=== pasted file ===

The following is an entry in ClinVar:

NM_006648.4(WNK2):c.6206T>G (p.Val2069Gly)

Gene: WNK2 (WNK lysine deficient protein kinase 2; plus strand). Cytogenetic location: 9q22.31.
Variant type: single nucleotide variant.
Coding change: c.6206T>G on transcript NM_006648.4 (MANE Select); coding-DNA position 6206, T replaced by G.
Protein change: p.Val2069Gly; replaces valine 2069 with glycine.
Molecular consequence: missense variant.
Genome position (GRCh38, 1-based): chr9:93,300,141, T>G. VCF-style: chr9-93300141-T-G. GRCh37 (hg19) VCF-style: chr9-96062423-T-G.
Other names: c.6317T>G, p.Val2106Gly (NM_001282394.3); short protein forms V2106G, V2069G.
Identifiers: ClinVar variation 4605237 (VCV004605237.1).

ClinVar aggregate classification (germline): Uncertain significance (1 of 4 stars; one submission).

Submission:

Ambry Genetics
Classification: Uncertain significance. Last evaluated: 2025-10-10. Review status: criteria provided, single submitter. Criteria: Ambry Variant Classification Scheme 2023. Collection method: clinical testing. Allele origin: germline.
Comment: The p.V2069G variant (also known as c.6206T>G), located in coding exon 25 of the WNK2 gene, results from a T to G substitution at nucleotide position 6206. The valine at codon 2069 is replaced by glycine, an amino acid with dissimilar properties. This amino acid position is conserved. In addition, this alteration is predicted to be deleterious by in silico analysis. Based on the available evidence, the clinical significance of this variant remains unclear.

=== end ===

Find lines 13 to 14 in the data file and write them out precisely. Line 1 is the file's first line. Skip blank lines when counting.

Ambry Genetics
Classification: Uncertain significance. Last evaluated: 2025-10-10. Review status: criteria provided, single submitter. Criteria: Ambry Variant Classification Scheme 2023. Collection method: clinical testing. Allele origin: germline.